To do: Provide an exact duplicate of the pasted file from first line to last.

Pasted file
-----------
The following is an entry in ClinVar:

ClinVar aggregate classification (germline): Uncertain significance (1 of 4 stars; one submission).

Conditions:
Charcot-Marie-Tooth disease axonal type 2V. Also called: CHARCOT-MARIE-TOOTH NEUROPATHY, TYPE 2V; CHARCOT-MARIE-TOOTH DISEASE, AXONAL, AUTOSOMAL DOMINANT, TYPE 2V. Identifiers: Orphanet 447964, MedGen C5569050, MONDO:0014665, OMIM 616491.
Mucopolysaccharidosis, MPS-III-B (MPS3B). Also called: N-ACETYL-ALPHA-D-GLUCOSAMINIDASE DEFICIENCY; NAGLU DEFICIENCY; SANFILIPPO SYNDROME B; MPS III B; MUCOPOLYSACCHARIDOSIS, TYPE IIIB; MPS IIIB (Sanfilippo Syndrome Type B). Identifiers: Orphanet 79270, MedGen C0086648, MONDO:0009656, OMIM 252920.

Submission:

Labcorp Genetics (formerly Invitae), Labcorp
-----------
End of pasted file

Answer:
The following is an entry in ClinVar:

ClinVar aggregate classification (germline): Uncertain significance (1 of 4 stars; one submission).

Conditions:
Charcot-Marie-Tooth disease axonal type 2V. Also called: CHARCOT-MARIE-TOOTH NEUROPATHY, TYPE 2V; CHARCOT-MARIE-TOOTH DISEASE, AXONAL, AUTOSOMAL DOMINANT, TYPE 2V. Identifiers: Orphanet 447964, MedGen C5569050, MONDO:0014665, OMIM 616491.
Mucopolysaccharidosis, MPS-III-B (MPS3B). Also called: N-ACETYL-ALPHA-D-GLUCOSAMINIDASE DEFICIENCY; NAGLU DEFICIENCY; SANFILIPPO SYNDROME B; MPS III B; MUCOPOLYSACCHARIDOSIS, TYPE IIIB; MPS IIIB (Sanfilippo Syndrome Type B). Identifiers: Orphanet 79270, MedGen C0086648, MONDO:0009656, OMIM 252920.

Submission:

Labcorp Genetics (formerly Invitae), Labcorp